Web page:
Initial Enrollment Period
If you are enrolled in Medicare Part A and/or Part B and live in your plan’s service area, you can enroll in the Medicare drug benefit (Part D) during your Initial Enrollment Period (IEP).
Your IEP for Part D will usually be the same as for Part B: the seven-month period that includes the three months before the month you become eligible for Medicare, the month you are eligible, and three months after the month you become eligible. For example, if you become eligible for Medicare when you turn 65 on May 15, your IEP will be February 1 to August 31. Note: If you are disabled and are turning 65 you will qualify for a new Part D IEP. That IEP will last seven months including the three months before you turn 65, the month you turn 65, and the three months after you turn 65. If you were paying a Medicare drug benefit premium penalty because you signed up late for Part D before you turned 65, you will no longer have to pay this once your Part D IEP begins.
If you join a Medicare drug plan during the three months before you are eligible for Medicare, your coverage will start the month you become eligible. If you join a Medicare drug plan during the month you become eligible, or during the three months afterwards, your drug coverage will start the first of the month after you enroll. You should enroll early during your IEP to make sure that your coverage begins as soon as you are eligible.
If you do not join a Medicare drug plan during your Initial Enrollment Period, you may not be able to enroll until Fall Open Enrollment. Fall Open Enrollment begins October 15 and ends December 7. Changes and enrollments made during Fall Open Enrollment become effective January 1. You may also have to pay a premium penalty.
Part D Late Enrollment Penalty
If you do not enroll in the Medicare drug benefit (Part D) when you first become eligible and you choose to enroll at a later date, you may have to pay a premium penalty. The premium penalty will be 1 percent for every month you delay enrollment (1 percent of the national base beneficiary premium). For example, the national base beneficiary premium in 2016 is $34.10 a month. If you delayed enrollment for seven months, your monthly premium penalty would be $2.39 ($34.10 x 1 percent = $0.341 x 7 = $2.39), which will be added to your plan’s monthly premium.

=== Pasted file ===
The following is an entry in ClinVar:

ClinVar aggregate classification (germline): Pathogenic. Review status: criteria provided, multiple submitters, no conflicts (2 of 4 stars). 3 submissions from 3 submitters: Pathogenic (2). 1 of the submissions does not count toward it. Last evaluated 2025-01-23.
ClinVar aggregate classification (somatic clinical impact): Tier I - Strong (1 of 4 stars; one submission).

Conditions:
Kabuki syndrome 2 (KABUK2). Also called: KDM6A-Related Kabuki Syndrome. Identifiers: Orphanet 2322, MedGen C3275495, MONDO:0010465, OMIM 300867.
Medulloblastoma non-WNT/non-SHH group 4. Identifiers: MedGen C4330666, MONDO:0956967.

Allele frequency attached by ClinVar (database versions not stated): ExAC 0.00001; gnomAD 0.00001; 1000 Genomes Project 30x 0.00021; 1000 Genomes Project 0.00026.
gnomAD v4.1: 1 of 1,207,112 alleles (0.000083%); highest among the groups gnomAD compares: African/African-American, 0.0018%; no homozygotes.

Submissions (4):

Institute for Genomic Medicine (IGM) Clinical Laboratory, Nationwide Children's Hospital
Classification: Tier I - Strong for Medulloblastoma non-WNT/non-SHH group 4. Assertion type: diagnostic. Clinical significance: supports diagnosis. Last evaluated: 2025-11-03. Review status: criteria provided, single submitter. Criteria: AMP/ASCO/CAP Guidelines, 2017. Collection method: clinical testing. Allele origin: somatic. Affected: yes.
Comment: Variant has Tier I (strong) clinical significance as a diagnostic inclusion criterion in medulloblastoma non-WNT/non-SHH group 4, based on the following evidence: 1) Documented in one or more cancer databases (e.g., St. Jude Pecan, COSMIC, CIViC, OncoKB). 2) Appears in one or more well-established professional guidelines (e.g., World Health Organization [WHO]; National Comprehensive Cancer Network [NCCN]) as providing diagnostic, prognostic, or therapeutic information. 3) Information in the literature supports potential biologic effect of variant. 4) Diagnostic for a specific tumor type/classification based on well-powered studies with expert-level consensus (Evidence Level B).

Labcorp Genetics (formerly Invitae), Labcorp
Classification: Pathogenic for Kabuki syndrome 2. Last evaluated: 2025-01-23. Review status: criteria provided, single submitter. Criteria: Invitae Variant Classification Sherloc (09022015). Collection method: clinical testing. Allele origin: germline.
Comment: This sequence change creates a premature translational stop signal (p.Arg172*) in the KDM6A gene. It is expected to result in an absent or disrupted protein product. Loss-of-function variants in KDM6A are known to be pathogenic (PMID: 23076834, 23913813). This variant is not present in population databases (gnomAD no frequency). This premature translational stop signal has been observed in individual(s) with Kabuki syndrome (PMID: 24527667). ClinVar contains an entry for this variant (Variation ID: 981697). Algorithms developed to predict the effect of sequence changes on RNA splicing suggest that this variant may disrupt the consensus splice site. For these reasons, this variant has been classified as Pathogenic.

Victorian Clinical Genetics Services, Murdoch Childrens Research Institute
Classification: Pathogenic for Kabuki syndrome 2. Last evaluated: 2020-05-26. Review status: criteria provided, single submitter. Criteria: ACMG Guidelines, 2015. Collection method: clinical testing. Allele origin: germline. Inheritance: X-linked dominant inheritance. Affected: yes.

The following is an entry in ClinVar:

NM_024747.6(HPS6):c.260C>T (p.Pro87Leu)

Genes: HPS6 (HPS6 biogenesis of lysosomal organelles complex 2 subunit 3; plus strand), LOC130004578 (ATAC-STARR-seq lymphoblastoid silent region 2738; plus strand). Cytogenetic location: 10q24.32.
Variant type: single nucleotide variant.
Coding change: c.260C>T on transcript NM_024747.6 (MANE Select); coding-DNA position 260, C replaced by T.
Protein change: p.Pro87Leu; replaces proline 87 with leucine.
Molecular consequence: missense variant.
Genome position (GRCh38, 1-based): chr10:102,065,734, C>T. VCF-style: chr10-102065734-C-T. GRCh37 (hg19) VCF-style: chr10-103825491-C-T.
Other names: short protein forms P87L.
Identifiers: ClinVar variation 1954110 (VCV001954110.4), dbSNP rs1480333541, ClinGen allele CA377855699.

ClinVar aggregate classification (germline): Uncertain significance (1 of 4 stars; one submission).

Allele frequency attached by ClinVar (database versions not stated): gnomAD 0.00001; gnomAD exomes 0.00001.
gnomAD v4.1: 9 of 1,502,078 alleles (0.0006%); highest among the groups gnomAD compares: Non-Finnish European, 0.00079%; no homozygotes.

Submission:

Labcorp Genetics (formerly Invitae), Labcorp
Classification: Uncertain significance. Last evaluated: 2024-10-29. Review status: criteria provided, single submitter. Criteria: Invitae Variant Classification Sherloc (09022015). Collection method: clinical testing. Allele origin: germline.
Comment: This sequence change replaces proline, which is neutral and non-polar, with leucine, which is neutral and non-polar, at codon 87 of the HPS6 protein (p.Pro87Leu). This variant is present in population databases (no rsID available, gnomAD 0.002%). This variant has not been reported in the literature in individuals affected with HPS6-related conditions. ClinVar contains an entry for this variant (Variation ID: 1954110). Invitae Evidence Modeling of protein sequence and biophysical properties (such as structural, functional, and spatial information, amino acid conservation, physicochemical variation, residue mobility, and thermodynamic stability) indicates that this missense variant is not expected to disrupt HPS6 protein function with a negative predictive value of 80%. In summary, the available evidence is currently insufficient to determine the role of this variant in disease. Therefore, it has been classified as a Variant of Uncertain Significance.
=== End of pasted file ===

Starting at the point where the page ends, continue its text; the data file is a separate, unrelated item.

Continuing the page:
If you have to pay the premium penalty, and you do not qualify for Extra Help, you will have to do so for as long as you are enrolled in the Medicare drug benefit. This penalty will increase every year, as the national base beneficiary premium increases.
In some specific circumstances you will not have to pay the premium penalty. You will not have to pay a premium penalty for late enrollment if:
– You already have prescription drug coverage at least as good as Medicare’s (creditable). In order to avoid a premium penalty, you cannot have been without creditable drug coverage for more than 63 days. Speak with your insurer or your company’s human resources department to find out if your current drug coverage is as good as Medicare’s or better.
– You qualify for Extra Help and enroll in a Medicare drug plan. you show that you received inadequate information about whether your drug coverage was creditable.
• Deductibles, copayments, & coinsurance:
The amount you pay for Part D deductibles, copayments, and/or coinsurance varies by plan. Look for specific Medicare drug plan costs, and then call the plans you’re interested in to get more details.
Compare Medicare D Plans